Probably the best known of all fly floatants, Gink has been on the market for 28 years. In that time it has become a verb: (to Gink: 1 – The act of treating a fly with Gink, 2 – More generally, to treat a fly or part of a fly with floatant applied from the fingers.)
From the bottle Gink is a waxy paste. Well, most of the time – if the bottle gets cold the wax gets hard; too warm and it’s a thin liquid. The thing is, within a useful range of temperatures Gink is a paste which makes it easy to squeeze out a little or a lot, just as needed. The paste then melts to a liquid on my warm finger-tips and I can apply it to a fly or parts of a fly as I desire.
Compare that with methods of proofing a fly which involve soaking the whole fly – immersing in a liquid, spraying from an aerosol – and the key difference between Gink and other types of floatants begin to become clear. (Note: This applies more or less to any floatant applied from the fingers.) Unlike floatants which indiscriminately treat the whole fly, Gink can be applied to parts of a fly selectively. I want the body of my Klinkhåmer to sink, I want the hackle and wing proofed so they don't get saturated. I want my emerger to hold flat in the film, not sit up on top, so I proof the back of the fly. I want my adult Sedge/Caddis fly to sit with its body in the water but I don’t want it to sink, hence I use deer-hair for the wing, hence I gink the wing and not the body.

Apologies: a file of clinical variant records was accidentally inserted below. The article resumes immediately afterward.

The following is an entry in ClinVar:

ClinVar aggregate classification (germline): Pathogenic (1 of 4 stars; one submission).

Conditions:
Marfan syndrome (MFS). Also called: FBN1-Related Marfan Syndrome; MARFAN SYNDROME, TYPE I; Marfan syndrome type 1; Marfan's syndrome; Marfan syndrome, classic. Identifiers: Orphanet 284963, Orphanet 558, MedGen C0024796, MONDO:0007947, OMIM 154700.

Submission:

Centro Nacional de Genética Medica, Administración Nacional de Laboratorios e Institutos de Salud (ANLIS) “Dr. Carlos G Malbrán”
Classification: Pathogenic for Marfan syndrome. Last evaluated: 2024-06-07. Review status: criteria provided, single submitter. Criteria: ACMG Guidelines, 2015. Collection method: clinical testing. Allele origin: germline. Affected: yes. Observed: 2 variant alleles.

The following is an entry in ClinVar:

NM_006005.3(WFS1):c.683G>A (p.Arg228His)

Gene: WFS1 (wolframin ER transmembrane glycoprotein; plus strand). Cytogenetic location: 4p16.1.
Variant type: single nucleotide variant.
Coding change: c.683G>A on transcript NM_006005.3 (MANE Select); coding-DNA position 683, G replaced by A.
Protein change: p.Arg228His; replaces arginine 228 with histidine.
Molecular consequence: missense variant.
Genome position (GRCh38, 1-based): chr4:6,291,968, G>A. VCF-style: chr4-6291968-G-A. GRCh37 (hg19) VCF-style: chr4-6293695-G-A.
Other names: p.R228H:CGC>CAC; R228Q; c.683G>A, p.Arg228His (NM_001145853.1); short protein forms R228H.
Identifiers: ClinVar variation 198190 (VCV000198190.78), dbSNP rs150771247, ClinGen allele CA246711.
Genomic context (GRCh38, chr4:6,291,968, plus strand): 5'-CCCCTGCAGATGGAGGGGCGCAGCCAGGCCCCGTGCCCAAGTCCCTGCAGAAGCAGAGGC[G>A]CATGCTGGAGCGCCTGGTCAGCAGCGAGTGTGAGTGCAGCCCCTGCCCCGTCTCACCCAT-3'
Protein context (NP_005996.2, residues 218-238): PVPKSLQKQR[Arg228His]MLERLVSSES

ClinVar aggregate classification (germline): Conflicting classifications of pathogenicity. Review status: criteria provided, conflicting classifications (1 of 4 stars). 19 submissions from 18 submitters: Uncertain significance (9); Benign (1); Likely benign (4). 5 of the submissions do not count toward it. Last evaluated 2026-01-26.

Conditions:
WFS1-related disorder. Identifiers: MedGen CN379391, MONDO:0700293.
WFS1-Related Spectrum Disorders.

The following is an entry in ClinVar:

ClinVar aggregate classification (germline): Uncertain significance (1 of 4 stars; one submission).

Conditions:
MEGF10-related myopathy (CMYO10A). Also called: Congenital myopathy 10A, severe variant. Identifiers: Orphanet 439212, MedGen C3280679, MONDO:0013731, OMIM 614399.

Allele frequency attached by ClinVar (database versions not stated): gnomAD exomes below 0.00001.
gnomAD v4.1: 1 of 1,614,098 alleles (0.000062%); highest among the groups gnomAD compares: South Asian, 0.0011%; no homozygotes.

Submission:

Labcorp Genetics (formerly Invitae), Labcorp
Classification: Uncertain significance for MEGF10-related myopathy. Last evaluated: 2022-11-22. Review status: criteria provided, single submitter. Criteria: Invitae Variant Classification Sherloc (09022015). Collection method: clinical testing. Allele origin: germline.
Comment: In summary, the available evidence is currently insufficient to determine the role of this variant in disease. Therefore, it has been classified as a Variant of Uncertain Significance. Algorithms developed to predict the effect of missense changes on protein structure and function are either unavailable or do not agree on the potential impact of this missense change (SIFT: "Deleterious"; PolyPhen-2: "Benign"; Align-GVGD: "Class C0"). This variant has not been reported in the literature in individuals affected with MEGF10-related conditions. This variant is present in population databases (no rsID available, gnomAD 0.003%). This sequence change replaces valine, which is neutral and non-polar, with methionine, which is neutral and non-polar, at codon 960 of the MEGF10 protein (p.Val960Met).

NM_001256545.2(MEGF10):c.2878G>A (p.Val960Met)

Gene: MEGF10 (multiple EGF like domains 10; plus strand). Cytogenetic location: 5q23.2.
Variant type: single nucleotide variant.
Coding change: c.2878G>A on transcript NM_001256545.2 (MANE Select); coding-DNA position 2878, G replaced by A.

I imagine this all sounds blindingly obvious, but that key difference between total proofing and selective proofing has made a significant difference to fly design and fishing techniques. I doubt Gink was the first stuff used to treat a fly that way (e.g. take a dab of Musclin and smear it on a hackle), but Gink remains one of the best floatants on the market for treating a fly selectively and of course I can use Gink to treat the whole fly if that’s what I need.